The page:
A foodies' guide to Neukolln, Berlin

Asian-style tapas at Dr To's.
Asian-style tapas at Dr To's. Photo: Leif Henrik Osthoff

Laundry hangs from the walls and ceiling of Lavanderia Vecchia, an Italian eatery in Neukölln in southwest Berlin. A washing machine sits in a corner, next to exposed plumbing and a ledge dotted with retro soap powder boxes: OMO, LUX, Rinso. None of this is putting diners off their risotto with chanterelles, or their carpaccio de bresaola or any of the 10 taster starters that launch the calorific dinner feast at this former launderette. With reservations booked weeks in advance and strangers rubbing along at simple wooden tables and chairs, the restaurant's purple-hued interior is all part of the magic.

Italian food is big in Neukölln, a borough that was once a crime-ridden no-go and – post the 2009 closure of the nearby Tempelhof airport – is currently in full-throttle trendy mode. But Lavanderia Vecchia serves the best. Tucked away in a shady courtyard, with a relaxed down home ambience despite the hurrying waiters, the restaurant serves a three-course lunch (best have a lie-down afterwards) and the aforementioned set dinner menu (including half a bottle of wine, water, coffee and digestif) that feels like a culinary tour of Italy.

Flughafenstr 46, 12053 Berlin 

The open restaurants and bars in the streets of Neukolln in Berlin.
The open restaurants and bars in the streets of Neukolln in Berlin. Photo: Juergen Stumpe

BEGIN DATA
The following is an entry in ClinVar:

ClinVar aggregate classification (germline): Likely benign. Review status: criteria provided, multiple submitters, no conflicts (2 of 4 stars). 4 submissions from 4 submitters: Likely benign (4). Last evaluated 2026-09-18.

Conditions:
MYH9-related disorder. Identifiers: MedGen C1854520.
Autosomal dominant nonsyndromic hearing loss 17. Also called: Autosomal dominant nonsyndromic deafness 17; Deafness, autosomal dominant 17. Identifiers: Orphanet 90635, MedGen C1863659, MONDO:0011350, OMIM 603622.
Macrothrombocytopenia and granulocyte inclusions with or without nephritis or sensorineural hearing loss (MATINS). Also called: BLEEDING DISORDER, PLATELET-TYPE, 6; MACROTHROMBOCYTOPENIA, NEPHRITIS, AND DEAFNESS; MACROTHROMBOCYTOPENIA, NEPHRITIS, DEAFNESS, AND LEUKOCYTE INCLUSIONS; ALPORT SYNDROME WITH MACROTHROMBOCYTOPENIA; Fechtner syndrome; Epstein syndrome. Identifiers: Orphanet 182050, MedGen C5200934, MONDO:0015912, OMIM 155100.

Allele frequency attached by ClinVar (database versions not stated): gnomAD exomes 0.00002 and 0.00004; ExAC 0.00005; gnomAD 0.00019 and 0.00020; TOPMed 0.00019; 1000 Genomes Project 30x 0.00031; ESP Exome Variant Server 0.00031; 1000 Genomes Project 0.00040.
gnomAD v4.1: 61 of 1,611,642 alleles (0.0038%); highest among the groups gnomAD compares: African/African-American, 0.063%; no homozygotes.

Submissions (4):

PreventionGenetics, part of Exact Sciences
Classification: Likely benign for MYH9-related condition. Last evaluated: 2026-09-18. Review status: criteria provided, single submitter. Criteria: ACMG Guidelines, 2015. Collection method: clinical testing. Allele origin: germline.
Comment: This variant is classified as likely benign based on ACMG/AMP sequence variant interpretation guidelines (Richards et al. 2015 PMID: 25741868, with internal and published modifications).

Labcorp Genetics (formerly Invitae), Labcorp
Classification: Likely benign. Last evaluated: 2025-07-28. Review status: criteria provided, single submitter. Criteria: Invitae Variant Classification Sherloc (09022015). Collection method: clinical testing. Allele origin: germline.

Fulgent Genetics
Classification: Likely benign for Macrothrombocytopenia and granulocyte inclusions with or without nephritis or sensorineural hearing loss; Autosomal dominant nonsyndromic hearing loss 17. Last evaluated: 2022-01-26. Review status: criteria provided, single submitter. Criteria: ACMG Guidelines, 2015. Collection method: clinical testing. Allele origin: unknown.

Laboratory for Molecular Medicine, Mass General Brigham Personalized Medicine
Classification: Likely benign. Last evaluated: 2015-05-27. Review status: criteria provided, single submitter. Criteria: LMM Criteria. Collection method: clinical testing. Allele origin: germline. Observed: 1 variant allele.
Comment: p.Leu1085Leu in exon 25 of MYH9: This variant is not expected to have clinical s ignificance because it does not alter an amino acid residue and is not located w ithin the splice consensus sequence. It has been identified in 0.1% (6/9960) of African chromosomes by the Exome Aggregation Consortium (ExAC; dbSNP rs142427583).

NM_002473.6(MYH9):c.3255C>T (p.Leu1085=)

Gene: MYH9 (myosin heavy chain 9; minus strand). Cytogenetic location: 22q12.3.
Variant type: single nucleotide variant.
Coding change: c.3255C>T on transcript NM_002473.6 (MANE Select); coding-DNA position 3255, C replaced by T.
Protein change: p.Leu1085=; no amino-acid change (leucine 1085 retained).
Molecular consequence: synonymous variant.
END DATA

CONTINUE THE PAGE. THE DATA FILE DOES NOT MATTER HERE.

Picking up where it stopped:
Turkish food is popular too; not for nothing is Neukölln referred to as the German capital's Little Istanbul. Cumin-flavoured delicacies are a speciality of the neighbourhood, its sprawling Turkish street market takes place each Tuesday and Friday along the canal that separates Neukolln from its nearly-as-cool neighbour, Kreuzberg. If you're lucky enough to be Airbnb-ing it like me, buying up fresh produce – fruit, veg, hummus, flatbread – and eating it at home, or while watching the buskers singing and strumming next to the water, is an excellent way to do lunch. 

Maybachufer, 10999 Berlin 

Or else go Sudanese. Sahara is an unassuming African joint off Weserstrasse, the epicentre of the suburb's bar and cafe scene, serving a peanut sauce – which is poured over falafel, haloumi, chicken wrap and everything else on the menu – that's the stuff of local legend. More takeaway than cafe, Sahara's clutch of tables and chair are at a premium. Late-night, post-club queues stretch out the door. 

Lavanderia Vecchia in Berlin.
Lavanderia Vecchia in Berlin. Photo: Sabine Muench

Reuterstr. 56, 12047 Berlin

Just as they do at Hamy, a no-nonsense Vietnamese restaurant in Kreuzberg that offers meals for less than five euros, and usually in under five minutes. My coconut chicken curry, garnished with crunchy vegetables and washed down with a decent house white, felt life-affirming.

Hasenheide 10, 10967 Berlin